2) F1 white orange-eyed kitten x SP Siamese, another orange-eyed white kitten (F2) was kept.
3) This F2 white kitten was mated to a SP Siamese and a white kitten with orange or green eyes selected to keep (F3).
This was repeated with kitten F 3 and F 4, selecting on white kittens with orange or green eyes only.
4) F4 kitten x SP Siamese and white kitten with blue eyes (F5) selected
5) F5 kittens x SP Siamese gives only Siamese and Foreign White kittens
6) At first carefully selected FW’s with Siamese blue eyes were mated together. This was done in accordance to the GCCF rules for recognition. Unfortunately, white-blue eyes reappeared again (due to the irregular inheritance of the Siamese blue eyes in FW's) and subsequently FW x FW matings were abandoned. FW’s were recognised by the GCCF when it became clear that FW x Siamese breeding was the only possibility to avoid deaf cats.
In matings of FW X FW, where a massive reduction of pigmentation takes place, the chance of appearance of the Waardenburg-syndrome and deafness increase dramatically as well as the chance of sterility and lack of vitality. Matings of Siamese x FW show a decline in the percentage of deafness.
Breeding the Foreign White as a variety of its own was not possible, therefore breeding as a Siamese variety started.

Breeding history in the Netherlands

In 1972 the first English Foreign Whites were imported to the Netherlands. Well-known names are Flayre White Christmas, Florentine Fugue and Nasyla Snowdrift. Also a FW brother and sister were imported from a FW X FW mating. The female was sterile, the male was not deaf and sired normal kittens.
The FW X FW matings in the Netherlands (5) were not at all favourable.
Of the 22 kittens that were born, 2 were still born, 2 Siamese and 18 FW’s. Of these 3 were deaf, 3 kittens had cleft palates (2 FW, 1 Siamese), 1 kitten was deaf as well as hermaphrodite (organs of both sexes), 1 kitten was infertile. Fertility of a large number of these kittens was unknown. Furthermore, the two deaf kittens both died young; the first one had an accident and the second one did not grow well and had severe metabolism disorders.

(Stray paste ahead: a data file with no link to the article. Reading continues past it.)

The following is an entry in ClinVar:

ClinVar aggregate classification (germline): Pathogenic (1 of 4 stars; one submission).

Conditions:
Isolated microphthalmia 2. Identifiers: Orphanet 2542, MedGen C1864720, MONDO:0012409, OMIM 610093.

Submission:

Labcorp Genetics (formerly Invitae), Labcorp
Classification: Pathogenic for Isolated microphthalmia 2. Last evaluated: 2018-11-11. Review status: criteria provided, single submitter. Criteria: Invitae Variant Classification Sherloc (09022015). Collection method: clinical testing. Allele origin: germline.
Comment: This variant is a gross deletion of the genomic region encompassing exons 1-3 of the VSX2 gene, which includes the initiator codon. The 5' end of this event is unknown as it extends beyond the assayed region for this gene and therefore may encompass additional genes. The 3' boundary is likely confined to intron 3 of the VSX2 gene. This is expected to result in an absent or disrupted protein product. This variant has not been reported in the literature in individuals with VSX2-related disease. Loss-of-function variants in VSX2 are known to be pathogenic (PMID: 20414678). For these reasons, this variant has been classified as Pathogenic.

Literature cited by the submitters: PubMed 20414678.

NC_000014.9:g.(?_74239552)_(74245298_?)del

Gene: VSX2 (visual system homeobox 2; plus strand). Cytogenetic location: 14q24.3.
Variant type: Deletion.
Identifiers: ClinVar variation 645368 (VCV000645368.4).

Moral of the story: when mating FW x FW one must be certain to only use cats that have parents and grandparents with Siamese blue eyes!
I have been breeding Foreign Whites from 1977 until 1996 and I have had 27 Foreign White x Siamese litters with 82 kittens: 42 FW and 40 Siamese.
Not all of these cats had one or two Siamese blue eyes, but not one was deaf. One male was sterile.
Sterility only becomes an item when someone wants to breed with a cat. Many cats are just sold as pets and altered because the owners do not want to breed. Unfortunately this does not inform us about the breeding capability.

Oriental White

It is unwise to mate a FW to an Oriental shorthair, because the Waardenburg syndrome gets a chance to pop up again. With it comes the partial or total deafness, the lack of fertility, the metabolism disorders, etcetera.
The blue-eyed whites that result of such a mating might well be Oriental shorthairs under their white coats and have white-blue eyes, instead of being Foreign Whites with double Siamese underlying pattern. Sometimes the difference is very difficult to see, but most Oriental white's have a coloured patch on the head when born. These patches disappear with maturity.